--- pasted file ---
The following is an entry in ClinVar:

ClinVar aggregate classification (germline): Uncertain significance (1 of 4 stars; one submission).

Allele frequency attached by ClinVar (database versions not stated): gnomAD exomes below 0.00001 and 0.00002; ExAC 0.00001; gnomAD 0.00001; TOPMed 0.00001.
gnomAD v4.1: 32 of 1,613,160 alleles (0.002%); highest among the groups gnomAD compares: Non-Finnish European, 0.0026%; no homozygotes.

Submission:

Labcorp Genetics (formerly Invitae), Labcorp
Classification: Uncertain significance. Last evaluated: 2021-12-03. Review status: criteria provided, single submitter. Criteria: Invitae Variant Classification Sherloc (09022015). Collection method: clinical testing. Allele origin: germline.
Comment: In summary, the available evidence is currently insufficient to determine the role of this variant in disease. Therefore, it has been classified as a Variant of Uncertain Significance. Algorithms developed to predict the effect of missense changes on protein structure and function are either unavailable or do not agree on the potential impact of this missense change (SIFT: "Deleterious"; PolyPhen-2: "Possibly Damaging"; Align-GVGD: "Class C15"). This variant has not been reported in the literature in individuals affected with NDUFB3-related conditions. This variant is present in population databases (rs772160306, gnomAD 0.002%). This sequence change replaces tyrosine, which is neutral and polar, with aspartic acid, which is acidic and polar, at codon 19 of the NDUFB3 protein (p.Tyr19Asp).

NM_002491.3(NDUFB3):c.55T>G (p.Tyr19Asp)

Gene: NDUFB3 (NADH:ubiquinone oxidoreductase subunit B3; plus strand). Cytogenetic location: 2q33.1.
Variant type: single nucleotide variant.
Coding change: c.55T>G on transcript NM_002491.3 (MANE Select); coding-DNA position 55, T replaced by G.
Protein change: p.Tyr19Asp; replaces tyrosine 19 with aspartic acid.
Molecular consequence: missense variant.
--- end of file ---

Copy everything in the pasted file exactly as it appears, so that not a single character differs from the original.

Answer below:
The following is an entry in ClinVar:

ClinVar aggregate classification (germline): Uncertain significance (1 of 4 stars; one submission).

Allele frequency attached by ClinVar (database versions not stated): gnomAD exomes below 0.00001 and 0.00002; ExAC 0.00001; gnomAD 0.00001; TOPMed 0.00001.
gnomAD v4.1: 32 of 1,613,160 alleles (0.002%); highest among the groups gnomAD compares: Non-Finnish European, 0.0026%; no homozygotes.

Submission:

Labcorp Genetics (formerly Invitae), Labcorp
Classification: Uncertain significance. Last evaluated: 2021-12-03. Review status: criteria provided, single submitter. Criteria: Invitae Variant Classification Sherloc (09022015). Collection method: clinical testing. Allele origin: germline.
Comment: In summary, the available evidence is currently insufficient to determine the role of this variant in disease. Therefore, it has been classified as a Variant of Uncertain Significance. Algorithms developed to predict the effect of missense changes on protein structure and function are either unavailable or do not agree on the potential impact of this missense change (SIFT: "Deleterious"; PolyPhen-2: "Possibly Damaging"; Align-GVGD: "Class C15"). This variant has not been reported in the literature in individuals affected with NDUFB3-related conditions. This variant is present in population databases (rs772160306, gnomAD 0.002%). This sequence change replaces tyrosine, which is neutral and polar, with aspartic acid, which is acidic and polar, at codon 19 of the NDUFB3 protein (p.Tyr19Asp).

NM_002491.3(NDUFB3):c.55T>G (p.Tyr19Asp)

Gene: NDUFB3 (NADH:ubiquinone oxidoreductase subunit B3; plus strand). Cytogenetic location: 2q33.1.
Variant type: single nucleotide variant.
Coding change: c.55T>G on transcript NM_002491.3 (MANE Select); coding-DNA position 55, T replaced by G.
Protein change: p.Tyr19Asp; replaces tyrosine 19 with aspartic acid.
Molecular consequence: missense variant.